US seeks help in bringing more human rights casesPublished 10:12am Monday, May 12, 2014
ARLINGTON, Va. — The Ethiopian jail guard suspected of torturing and maiming political prisoners during that country’s “Red Terror” era came to the United States in 2004 under a false identity, seeking asylum and claiming he would be persecuted if he returned home.
He lived comfortably in Denver until one day in 2011 when another Ethiopian who recognized him outside a cafe confronted him with the words, “I think I know you.”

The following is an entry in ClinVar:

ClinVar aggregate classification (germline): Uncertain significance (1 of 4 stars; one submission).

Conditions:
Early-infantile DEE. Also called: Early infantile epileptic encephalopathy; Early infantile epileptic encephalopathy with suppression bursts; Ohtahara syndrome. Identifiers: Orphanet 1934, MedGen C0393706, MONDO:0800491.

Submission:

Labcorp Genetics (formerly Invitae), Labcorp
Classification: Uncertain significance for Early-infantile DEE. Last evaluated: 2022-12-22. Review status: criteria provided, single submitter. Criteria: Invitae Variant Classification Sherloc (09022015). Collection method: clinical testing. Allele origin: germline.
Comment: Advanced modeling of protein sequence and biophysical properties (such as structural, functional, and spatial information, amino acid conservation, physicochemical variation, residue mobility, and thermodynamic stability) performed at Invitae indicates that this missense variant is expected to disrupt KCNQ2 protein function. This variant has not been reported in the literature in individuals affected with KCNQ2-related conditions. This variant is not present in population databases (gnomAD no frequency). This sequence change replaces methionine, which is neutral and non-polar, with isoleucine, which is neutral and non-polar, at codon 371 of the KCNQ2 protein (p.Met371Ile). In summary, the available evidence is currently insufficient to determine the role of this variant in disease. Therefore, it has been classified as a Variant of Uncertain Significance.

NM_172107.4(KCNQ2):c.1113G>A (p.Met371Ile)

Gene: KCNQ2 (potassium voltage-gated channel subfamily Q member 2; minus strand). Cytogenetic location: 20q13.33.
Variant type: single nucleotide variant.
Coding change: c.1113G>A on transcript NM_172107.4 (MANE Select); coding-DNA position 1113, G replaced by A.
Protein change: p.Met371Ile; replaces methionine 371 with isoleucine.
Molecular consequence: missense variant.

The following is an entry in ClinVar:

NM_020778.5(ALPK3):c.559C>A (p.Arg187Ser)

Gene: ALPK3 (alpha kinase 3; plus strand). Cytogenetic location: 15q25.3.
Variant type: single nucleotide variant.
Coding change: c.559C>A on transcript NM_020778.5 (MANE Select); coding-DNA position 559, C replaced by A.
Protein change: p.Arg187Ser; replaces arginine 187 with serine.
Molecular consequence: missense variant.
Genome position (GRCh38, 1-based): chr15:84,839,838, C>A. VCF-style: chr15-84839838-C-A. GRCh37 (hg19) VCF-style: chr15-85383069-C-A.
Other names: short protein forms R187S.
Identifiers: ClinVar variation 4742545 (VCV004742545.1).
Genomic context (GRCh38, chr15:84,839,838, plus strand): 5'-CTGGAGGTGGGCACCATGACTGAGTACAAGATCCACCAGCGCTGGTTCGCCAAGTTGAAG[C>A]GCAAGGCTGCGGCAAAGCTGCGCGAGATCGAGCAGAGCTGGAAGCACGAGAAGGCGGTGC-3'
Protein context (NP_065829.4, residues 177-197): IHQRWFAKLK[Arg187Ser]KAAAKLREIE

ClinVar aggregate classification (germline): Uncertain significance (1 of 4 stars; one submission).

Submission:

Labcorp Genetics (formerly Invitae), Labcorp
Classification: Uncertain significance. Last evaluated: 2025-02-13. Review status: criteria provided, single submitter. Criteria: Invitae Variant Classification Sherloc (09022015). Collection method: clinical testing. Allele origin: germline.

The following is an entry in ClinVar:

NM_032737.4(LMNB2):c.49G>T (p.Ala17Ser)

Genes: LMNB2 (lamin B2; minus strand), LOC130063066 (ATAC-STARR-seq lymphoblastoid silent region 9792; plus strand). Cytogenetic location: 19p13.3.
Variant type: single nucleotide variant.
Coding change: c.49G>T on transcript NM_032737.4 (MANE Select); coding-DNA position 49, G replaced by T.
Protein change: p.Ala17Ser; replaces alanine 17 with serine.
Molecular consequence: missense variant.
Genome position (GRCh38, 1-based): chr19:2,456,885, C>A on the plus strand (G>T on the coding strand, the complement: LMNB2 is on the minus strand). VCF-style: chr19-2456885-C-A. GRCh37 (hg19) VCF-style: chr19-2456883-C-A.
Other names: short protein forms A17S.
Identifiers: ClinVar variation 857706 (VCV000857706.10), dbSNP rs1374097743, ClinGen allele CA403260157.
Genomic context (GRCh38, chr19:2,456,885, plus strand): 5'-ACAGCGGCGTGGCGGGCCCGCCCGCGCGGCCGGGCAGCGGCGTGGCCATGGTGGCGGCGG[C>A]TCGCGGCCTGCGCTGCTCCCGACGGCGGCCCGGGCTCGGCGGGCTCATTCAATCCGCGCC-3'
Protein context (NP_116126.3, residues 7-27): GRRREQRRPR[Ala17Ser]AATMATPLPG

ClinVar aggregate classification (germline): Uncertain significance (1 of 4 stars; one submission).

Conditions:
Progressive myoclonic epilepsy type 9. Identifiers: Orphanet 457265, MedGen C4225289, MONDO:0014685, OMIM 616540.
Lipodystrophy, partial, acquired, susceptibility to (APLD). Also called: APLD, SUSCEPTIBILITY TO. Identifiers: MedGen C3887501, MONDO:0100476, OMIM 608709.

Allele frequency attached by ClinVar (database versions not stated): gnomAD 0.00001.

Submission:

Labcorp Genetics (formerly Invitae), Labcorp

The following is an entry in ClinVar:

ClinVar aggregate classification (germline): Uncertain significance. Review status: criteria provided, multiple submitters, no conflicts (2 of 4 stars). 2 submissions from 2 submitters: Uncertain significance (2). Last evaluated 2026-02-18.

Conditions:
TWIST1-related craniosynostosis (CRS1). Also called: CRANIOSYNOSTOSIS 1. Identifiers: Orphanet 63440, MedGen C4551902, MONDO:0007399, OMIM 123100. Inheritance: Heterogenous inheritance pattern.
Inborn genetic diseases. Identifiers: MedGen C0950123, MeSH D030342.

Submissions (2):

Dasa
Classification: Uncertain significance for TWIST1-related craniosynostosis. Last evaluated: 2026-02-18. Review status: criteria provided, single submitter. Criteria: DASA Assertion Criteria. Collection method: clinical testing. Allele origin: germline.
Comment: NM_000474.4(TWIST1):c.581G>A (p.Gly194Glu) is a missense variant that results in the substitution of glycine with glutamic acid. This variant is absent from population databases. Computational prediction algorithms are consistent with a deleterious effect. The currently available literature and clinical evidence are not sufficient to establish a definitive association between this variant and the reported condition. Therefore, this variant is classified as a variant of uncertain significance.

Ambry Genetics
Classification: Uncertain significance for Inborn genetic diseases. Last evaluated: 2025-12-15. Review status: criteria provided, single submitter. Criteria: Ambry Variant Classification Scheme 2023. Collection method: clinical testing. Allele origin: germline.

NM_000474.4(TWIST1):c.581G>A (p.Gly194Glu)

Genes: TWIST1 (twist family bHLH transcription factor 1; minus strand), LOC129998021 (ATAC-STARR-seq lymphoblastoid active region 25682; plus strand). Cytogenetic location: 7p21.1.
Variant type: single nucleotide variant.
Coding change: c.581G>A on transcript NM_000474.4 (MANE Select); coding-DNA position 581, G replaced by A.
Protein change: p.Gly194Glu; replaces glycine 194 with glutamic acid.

And that’s how Kefelegne Alemu Worku, convicted last year of identity theft and immigration fraud, came to the attention of federal law enforcement authorities.
The government would like to see that happen more often.
A Justice Department lawyer recounted Worku’s case at a recent presentation for refugee advocates, part of an outreach to encourage the reporting of human-rights abusers hiding in plain sight. The hope is to raise the profile of a relatively new prosecution unit and to make refugees comfortable with helping investigators — a major challenge in human-rights criminal cases.